First, we can’t get stuck in the way things have always been done. Obviously, no one can plan for a depression and a pandemic…but we really should be doing more risk planning and stress testing of our organizations so that we can be a lot more flexible in how we generate revenue and more secure in our business practices.

Second, right now is a great opportunity to rethink how you are doing business. In too many instances, I sit on webinars and Zoom calls where the gist of the conversation is about how quickly we can ramp back to “normal” and when I look at how many challenges and points of weakness that the industry was facing before the pandemic…I want to go, “Get back to normal? Are you kidding? That’s the best we can do?”

Maybe I’m just grumpy today? Or, maybe I’m just tired of watching the same bad habits get run on repeat.

You tell me!

3. How do businesses fall apart? Slowly at first, and then all at once…or how MLB is determined to miss a great opportunity to have the spotlight: 

MLB seems to continue to move down a path towards no season…and it leaves a lot of folks scratching their heads.

Last week, I shared the story about the Cubs claiming that 70% of their revenue comes from having fans at their games. And, I’ve been adamant about the need to rethink business models, pricing structures, and the underlying approach to having folks at games as a way to make sure that attendance isn’t sacrificed at the foot of revenue…which is what is happening all too frequently now.

We also saw MLB lose Coca-Cola as a sponsor this week as well, due to “budgetary concerns” which is code for they don’t see the value of a partnership with someone they’ve been associated with, in a major way for a long time.

What’s even crazier is that baseball seems to spend a lot of time on ideas that would hurt their TV monies as well.

MLB, “call me, please!”

If I were an academic and not a marketer, I would have a paper out that would talk about how the economics of the baseball standoff mirror a lot of the challenges we are dealing with in the American and global economies as a whole…but I’m not so instead I’ll offer up these ideas for how baseball can move forward to salvage this season, but the long-term potential of the game.

First, let’s get a season with somewhere between 70-80 games, expanded rosters, and some sort of pro-rated salary for the players.

To quote Gary Adler, “the owners seem to be jumping over dollars to pick up dimes.”

If the nuclear bomb of no baseball season at any level goes off, I don’t really know that MLB recovers because despite “record” revenues, real attendance is crap, interest in the game isn’t that high, and the already aging fan base is only getting older.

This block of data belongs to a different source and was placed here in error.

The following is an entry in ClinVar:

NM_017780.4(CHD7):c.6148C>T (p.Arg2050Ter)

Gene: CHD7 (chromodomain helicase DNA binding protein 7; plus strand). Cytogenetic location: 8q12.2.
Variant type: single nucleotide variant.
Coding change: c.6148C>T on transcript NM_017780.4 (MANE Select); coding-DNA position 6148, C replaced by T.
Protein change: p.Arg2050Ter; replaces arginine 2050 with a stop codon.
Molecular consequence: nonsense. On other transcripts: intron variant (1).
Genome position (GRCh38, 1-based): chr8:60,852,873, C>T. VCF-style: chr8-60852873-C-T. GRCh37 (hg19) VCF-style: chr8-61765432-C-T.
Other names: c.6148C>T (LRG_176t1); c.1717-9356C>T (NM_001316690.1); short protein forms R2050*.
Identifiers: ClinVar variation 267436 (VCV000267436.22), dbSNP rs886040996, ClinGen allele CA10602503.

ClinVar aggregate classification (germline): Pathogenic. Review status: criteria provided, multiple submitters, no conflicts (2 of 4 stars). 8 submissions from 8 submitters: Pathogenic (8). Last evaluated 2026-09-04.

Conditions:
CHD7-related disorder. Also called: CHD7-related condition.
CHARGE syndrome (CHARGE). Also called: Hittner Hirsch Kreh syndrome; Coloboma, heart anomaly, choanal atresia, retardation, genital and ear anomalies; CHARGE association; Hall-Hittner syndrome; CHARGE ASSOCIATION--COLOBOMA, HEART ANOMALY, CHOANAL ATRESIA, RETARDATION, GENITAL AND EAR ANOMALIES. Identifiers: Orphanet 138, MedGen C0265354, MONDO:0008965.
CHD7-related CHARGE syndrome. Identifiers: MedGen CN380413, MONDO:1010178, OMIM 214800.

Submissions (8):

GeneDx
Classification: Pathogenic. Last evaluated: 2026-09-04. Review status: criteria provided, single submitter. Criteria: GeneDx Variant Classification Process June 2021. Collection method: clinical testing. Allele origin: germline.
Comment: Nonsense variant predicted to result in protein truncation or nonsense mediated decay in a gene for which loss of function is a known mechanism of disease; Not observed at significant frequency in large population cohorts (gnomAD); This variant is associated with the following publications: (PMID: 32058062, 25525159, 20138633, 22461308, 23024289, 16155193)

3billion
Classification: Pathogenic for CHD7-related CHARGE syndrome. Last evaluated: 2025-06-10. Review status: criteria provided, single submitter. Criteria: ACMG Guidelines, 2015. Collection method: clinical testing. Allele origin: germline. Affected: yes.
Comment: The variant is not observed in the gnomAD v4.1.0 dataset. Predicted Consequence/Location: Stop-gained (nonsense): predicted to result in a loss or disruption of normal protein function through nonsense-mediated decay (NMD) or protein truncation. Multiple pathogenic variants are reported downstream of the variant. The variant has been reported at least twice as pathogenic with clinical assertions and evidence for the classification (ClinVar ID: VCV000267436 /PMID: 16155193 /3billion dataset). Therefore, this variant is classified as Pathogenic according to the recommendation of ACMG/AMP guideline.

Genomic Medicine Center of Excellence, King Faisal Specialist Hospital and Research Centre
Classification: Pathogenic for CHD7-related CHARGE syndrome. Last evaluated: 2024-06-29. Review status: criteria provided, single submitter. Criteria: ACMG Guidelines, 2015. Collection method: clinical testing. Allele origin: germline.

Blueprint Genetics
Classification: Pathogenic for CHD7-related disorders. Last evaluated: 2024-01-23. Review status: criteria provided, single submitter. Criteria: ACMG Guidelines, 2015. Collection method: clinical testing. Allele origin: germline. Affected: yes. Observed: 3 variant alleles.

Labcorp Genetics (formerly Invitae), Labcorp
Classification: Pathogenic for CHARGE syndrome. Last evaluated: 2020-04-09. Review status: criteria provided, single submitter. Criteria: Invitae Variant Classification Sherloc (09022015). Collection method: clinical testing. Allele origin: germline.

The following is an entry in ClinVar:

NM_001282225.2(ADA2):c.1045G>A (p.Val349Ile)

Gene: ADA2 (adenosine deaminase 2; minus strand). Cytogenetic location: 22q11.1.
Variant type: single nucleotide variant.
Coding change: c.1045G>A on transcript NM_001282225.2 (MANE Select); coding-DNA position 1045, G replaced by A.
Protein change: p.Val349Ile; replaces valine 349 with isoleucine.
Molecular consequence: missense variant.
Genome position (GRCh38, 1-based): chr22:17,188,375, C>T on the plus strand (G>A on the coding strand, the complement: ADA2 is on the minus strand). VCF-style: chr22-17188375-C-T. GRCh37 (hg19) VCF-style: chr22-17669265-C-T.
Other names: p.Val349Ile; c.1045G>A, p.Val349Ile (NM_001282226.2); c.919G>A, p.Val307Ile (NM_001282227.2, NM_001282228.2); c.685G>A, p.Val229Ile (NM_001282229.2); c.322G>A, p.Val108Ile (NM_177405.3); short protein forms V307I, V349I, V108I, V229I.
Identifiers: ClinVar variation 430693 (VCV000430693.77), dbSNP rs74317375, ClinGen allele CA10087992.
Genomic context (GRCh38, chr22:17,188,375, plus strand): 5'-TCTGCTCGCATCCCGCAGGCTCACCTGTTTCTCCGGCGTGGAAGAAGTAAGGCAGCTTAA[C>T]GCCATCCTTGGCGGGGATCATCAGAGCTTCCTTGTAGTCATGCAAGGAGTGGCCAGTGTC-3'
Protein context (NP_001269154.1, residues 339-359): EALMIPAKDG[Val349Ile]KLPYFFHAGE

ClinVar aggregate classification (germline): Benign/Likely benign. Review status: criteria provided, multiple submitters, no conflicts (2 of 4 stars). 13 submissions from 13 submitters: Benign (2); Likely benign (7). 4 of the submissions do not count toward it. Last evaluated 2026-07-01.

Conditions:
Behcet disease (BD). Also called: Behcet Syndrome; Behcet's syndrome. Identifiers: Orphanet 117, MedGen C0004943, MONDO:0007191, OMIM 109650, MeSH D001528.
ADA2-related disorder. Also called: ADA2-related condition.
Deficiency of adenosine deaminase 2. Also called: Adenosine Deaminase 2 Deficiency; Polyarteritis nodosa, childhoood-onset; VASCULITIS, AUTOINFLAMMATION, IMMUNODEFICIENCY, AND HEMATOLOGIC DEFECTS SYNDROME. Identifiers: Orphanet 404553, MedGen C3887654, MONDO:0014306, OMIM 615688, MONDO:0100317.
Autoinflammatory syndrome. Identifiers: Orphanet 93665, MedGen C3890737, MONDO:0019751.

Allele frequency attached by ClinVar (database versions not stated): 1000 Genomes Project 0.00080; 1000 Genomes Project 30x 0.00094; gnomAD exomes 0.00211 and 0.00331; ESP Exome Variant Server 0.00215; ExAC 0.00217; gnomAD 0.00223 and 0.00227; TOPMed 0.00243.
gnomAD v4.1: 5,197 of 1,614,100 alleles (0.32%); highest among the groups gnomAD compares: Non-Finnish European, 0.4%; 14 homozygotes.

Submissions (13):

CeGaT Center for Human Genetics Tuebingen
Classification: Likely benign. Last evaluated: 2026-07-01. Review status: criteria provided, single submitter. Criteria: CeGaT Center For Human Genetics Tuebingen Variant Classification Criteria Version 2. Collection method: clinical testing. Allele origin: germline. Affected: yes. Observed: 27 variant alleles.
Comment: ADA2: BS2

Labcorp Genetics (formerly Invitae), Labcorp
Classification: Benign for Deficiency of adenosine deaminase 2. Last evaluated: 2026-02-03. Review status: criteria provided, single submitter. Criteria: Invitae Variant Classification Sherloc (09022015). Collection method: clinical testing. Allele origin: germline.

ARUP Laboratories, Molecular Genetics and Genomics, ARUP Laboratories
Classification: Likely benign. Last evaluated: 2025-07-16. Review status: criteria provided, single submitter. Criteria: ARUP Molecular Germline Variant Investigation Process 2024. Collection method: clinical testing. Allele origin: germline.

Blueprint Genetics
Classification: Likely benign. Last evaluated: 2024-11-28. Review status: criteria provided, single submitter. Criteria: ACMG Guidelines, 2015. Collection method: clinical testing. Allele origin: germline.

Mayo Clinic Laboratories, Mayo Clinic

To be clear, if the money saved by not paying minor league players and squeezing a few million out of the players is going to make or break your business…the sport has a much bigger problem.

Second, lay on the marketing as much as possible.

Someone asked me about what is being aired on the MLB network and why they weren’t showing a greater variety of stuff.

I don’t have the answer. I know marketing and not television…but there are so many historical games and so much historical footage, it seems like a missed opportunity to not share these things and give the generation of fans that are still diehard baseball fans the chance to share some of the things they love with folks that might not have experienced baseball in this way before.

4. What will saving the theatre and the arts look like? 

In general, I’m a fan of offering public support to the arts because I think the arts are so important for doing a few things like helping us understand other folks’ point of view, explaining complex ideas, and bringing us together. That funding the arts seems like a value in a lot of instances.

In the United States, there are a few industry-led efforts to lobby the government for help for the live entertainment industry. I’m not holding my breath on action anytime soon. But I do appreciate the effort…it is necessary.

In the UK an idea is being floated to allow folks to invest in theatres.

Last week, I shared some of the things that Australia and New Zealand are doing to support the arts. And, this week, the German government has stepped in with a $1.13 billion dollar package to help get their countries arts and entertainment venues back up and running. These are really great starts to helping the industry get back up and running.

As a general topic, I’m concerned about the future of the arts coming out of the pandemic because we’ve seen the funding for the arts be whittled away in so many places.

But the bigger challenge as I mentioned in the revenue section is the need to reinvent our businesses and to rethink how we are marketing and selling our experiences.

The idea that the London Symphony Orchestra is offering up is novel with a shortened production and two performances a night to help maintain social distancing.

Over the last few weeks, we’ve seen a lot of folks share social distance mapping, even if I’ve felt like a lot of this was just ducking the hard work of thinking about how to actually create something that will bridge the gap between where we are now and where we need to get to in the future when we get the virus tamed and are able to have full capacity shows again.